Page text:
I was thinking the same, however, on an inlay you definitely have a small size of blank (even if you use the laminate shell, it's only 5" x 9", so with a CNC machine it can "hover" over the blank which sits on the table, but here you'd have to come up some sort of inlay table that lets the blank sit flush with the rest of the bearing surface.

Still... a cool way to make CNC for inlay and templates affordable to the small hobbyist!
l
Well the inlays I do are a little different, not for guitars, but furniture and floors and they are huge.

If they could get this more accurate(they will this is the first attempt) who would need a track anymore. I  envision snapping or drawing a line with a special ink and just pushing the saw and it follow the line exactly. Same for a jig saw. Mark the path with a special pencil and the saw just stays with the line. I think if that 1/4" could be a 1/64" or less it could work. I know with my CNC everything is within .001, so its feasible they could get that accuracy and precision with this type system in the future.

This reminds me of what some envision for the roads of the future where car accidents a thing of the past and the car just stays in the proper lanes with very little input from the driver.
« Last Edit: August 10, 2012, 10:35 AM by Dovetail65 » Logged

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awdriven

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« Reply #11 on: August 10, 2012, 01:58 PM »

Maybe I have to re-read, but I think the user is just responsible for keeping the tool within 1/4 inch of the guide line. That's as much correction range as the unit has. The accuracy to the 'plan' is better than quarter inch.

The tape is used because the unit also has to be able to tell how quickly the router is being moved, not just the direction. It has to keep track of the coordinates  You could accomplish the same thing with a perfect criss-cross matrix of perpendicular lines, but if there were any error, the output wouldn't be accurate. The tape has a pre-determined pattern on it that the software can measure to get both speed and direction. It's really clever.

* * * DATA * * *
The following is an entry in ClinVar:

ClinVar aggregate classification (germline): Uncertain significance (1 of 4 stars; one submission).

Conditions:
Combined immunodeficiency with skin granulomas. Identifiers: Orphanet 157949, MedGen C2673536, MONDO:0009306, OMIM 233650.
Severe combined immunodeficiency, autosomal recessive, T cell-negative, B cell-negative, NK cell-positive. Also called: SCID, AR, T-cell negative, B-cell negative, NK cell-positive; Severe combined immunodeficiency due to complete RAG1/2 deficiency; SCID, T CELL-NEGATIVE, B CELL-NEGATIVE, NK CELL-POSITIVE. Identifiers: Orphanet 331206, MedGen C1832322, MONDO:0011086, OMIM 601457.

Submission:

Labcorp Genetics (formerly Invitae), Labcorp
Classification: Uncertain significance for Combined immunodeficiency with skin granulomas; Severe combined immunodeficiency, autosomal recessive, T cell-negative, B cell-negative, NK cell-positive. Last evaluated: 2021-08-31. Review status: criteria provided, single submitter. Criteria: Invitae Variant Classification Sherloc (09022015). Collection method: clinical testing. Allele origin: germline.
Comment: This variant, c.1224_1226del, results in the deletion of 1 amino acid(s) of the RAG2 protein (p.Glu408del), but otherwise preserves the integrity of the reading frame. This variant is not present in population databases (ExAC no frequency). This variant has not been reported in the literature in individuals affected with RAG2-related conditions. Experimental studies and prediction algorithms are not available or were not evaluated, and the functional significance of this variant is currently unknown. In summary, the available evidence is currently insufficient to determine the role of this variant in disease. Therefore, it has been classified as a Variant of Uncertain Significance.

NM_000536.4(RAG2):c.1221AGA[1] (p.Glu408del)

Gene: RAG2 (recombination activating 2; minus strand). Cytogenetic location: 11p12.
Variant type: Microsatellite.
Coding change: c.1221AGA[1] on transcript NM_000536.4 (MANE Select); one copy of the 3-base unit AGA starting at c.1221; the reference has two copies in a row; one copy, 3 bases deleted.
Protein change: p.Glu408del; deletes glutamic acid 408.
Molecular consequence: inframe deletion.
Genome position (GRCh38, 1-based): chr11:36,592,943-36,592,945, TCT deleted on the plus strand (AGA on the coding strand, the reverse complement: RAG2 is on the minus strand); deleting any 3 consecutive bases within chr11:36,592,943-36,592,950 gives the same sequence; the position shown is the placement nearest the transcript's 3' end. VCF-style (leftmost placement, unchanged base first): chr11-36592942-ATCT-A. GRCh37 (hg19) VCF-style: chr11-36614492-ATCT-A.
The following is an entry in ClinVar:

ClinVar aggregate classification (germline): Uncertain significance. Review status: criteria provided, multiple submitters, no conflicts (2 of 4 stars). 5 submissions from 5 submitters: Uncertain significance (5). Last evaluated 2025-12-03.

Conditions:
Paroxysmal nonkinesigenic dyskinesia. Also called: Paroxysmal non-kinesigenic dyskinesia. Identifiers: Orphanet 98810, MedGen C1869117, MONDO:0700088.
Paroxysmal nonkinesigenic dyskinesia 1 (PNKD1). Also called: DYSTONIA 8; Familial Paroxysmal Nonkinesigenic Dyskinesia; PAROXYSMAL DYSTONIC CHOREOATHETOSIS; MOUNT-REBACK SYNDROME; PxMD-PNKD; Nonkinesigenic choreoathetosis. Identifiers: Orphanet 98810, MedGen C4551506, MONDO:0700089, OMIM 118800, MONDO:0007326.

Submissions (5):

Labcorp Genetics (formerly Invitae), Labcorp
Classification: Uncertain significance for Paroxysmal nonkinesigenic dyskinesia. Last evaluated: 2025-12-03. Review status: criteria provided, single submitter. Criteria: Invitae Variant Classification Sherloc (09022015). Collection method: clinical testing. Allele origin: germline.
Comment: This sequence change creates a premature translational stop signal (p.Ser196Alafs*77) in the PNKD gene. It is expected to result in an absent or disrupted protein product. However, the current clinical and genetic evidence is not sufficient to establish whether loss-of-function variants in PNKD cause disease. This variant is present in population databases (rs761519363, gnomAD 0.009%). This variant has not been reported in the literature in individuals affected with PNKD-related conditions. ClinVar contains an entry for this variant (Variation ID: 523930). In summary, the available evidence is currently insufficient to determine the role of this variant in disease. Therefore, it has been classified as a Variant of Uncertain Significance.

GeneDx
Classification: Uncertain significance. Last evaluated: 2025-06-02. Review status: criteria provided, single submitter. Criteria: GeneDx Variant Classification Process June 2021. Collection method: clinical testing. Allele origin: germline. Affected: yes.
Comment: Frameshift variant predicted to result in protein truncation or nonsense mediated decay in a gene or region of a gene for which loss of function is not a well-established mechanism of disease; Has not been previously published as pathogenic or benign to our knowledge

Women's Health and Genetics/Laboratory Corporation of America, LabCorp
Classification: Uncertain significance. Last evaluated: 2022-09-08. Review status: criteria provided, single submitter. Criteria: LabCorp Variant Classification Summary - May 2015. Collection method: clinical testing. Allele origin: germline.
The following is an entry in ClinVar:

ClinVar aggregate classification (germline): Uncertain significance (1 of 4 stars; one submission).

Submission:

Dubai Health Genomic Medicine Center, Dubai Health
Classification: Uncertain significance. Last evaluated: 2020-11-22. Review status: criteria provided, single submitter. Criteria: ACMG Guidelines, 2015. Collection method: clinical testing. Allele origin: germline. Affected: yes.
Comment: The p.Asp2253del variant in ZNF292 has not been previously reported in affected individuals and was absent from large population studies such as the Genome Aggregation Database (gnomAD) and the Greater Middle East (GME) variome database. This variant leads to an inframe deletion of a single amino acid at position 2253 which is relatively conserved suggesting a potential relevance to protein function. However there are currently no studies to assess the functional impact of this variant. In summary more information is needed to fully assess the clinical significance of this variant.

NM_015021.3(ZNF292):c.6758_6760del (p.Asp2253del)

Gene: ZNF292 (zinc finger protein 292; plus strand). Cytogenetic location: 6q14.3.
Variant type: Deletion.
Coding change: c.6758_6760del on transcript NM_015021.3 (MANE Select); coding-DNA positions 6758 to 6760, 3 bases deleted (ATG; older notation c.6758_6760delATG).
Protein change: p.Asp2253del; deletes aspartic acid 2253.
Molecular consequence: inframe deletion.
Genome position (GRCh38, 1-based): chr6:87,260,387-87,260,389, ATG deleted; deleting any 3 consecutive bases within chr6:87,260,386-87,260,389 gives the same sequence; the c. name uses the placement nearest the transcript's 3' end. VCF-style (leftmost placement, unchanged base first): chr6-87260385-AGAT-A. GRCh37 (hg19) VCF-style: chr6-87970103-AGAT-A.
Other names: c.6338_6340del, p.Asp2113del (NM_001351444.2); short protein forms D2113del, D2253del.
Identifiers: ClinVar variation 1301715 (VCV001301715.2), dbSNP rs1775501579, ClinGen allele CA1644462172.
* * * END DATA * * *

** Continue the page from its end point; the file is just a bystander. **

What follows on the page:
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Dovetail65

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« Reply #12 on: August 10, 2012, 02:02 PM »

Yes you are correct the user only keep it within a 1/4" of the line.  Smiley I had a brain fart, I actually knew that.   Smiley
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galwaydude18

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« Reply #13 on: August 10, 2012, 02:03 PM »

I wonde long it takes to lay out all that tape correctly? Maybe in the next version they won't need the tape. Just position the router on the sheet then follow the pattern on screen. That would be really cool.
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jmbfestool

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« Reply #14 on: August 10, 2012, 03:36 PM »

I wonde long it takes to lay out all that tape correctly? Maybe in the next version they won't need the tape. Just position the router on the sheet then follow the pattern on screen. That would be really cool.

What would be cool you buy this special paper with all the lines on it for it to work  you just stick it into your  normal home printer and print a black outline of what your want the CNC to cut out and stick it to your wood either with special one side sticky paper or some low tack glue..  

This cool cnc would recognise this outline being different to the rest of the paper and fallow it perfectly for you.  You can then easily make anything you want then.  You can join paper together as long as the lines meet up so you can do larger cut out or if you own a larger printer can print on larger paper.

I think its a brilliant invention can see it being really good for on the job work or small workshop.  

I cant see it being used for anything more than inlay  because even if it had the power to move a large cutter across it would most likely pull your arm about instead and so would loose its accuracy

JMB
« Last Edit: August 10, 2012, 03:39 PM by jmbfestool » Logged

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Dovetail65

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« Reply #15 on: September 04, 2012, 06:48 PM »

Here is another similar type technology except it allows the user to work freehand! It's called Free D

http://blog.makezine.com/2012/02/09/freed-a-handheld-cnc-milling-device/





« Last Edit: September 04, 2012, 06:50 PM by Dovetail65 » Logged